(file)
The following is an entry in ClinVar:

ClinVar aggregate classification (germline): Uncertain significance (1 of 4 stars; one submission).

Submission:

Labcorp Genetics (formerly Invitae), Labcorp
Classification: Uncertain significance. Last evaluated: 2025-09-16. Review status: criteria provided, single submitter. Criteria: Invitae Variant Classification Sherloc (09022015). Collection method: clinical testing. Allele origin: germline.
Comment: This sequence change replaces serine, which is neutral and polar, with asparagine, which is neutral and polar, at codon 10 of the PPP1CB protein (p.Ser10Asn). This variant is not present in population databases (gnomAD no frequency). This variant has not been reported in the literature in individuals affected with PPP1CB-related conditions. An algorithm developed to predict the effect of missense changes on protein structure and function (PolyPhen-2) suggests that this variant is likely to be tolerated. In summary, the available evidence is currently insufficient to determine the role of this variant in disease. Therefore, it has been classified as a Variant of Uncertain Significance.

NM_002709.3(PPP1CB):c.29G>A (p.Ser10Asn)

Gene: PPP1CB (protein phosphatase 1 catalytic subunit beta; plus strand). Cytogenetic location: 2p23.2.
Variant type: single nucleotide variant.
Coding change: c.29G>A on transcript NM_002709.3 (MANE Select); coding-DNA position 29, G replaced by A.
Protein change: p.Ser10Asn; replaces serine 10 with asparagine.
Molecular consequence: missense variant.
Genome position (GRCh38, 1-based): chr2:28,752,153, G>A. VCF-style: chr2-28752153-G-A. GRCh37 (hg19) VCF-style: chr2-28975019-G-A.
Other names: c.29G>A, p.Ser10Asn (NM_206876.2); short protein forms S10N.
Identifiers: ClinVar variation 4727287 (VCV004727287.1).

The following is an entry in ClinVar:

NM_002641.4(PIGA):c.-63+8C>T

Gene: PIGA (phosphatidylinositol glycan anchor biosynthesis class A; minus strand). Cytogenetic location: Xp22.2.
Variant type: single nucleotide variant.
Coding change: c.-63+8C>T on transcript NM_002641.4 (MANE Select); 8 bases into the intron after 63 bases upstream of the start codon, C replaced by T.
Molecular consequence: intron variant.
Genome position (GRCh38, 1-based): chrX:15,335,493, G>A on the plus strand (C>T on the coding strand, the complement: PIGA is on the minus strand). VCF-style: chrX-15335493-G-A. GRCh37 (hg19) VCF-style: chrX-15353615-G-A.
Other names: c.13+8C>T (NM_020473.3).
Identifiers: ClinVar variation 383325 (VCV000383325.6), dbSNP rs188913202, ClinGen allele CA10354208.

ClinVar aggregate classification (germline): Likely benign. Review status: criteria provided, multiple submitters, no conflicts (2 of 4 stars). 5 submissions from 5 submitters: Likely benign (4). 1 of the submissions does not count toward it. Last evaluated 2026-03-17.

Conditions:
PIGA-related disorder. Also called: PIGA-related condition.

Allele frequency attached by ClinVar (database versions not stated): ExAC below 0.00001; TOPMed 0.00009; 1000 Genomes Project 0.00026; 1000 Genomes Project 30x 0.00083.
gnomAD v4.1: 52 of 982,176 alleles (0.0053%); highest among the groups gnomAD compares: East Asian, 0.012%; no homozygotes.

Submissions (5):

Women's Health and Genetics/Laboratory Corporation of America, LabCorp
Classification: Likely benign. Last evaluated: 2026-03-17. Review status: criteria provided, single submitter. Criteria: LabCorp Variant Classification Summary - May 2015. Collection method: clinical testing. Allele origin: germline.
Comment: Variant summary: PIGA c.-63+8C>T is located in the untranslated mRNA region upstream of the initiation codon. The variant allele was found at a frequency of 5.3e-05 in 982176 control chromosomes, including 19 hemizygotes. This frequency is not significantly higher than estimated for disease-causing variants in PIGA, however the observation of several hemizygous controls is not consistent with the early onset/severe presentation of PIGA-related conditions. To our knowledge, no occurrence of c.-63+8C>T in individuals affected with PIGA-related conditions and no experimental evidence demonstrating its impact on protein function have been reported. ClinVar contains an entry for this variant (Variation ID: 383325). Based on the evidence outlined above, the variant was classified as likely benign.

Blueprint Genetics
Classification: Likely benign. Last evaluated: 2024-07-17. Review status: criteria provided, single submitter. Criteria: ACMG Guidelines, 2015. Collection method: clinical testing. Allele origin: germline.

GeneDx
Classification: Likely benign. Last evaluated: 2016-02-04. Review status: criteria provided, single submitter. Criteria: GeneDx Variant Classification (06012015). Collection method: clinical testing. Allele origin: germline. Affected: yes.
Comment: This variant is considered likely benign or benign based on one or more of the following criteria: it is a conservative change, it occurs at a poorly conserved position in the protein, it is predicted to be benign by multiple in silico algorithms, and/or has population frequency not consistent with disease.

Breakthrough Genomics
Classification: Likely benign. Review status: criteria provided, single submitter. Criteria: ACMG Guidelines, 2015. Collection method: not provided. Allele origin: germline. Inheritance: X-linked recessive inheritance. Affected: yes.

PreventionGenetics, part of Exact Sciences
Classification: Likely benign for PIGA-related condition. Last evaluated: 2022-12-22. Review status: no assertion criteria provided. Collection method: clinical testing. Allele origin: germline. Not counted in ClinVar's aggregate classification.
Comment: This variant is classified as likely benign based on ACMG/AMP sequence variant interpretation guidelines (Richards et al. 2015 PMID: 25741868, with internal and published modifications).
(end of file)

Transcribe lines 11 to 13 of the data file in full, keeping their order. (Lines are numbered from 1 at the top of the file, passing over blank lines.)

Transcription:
Protein change: p.Ser10Asn; replaces serine 10 with asparagine.
Molecular consequence: missense variant.
Genome position (GRCh38, 1-based): chr2:28,752,153, G>A. VCF-style: chr2-28752153-G-A. GRCh37 (hg19) VCF-style: chr2-28975019-G-A.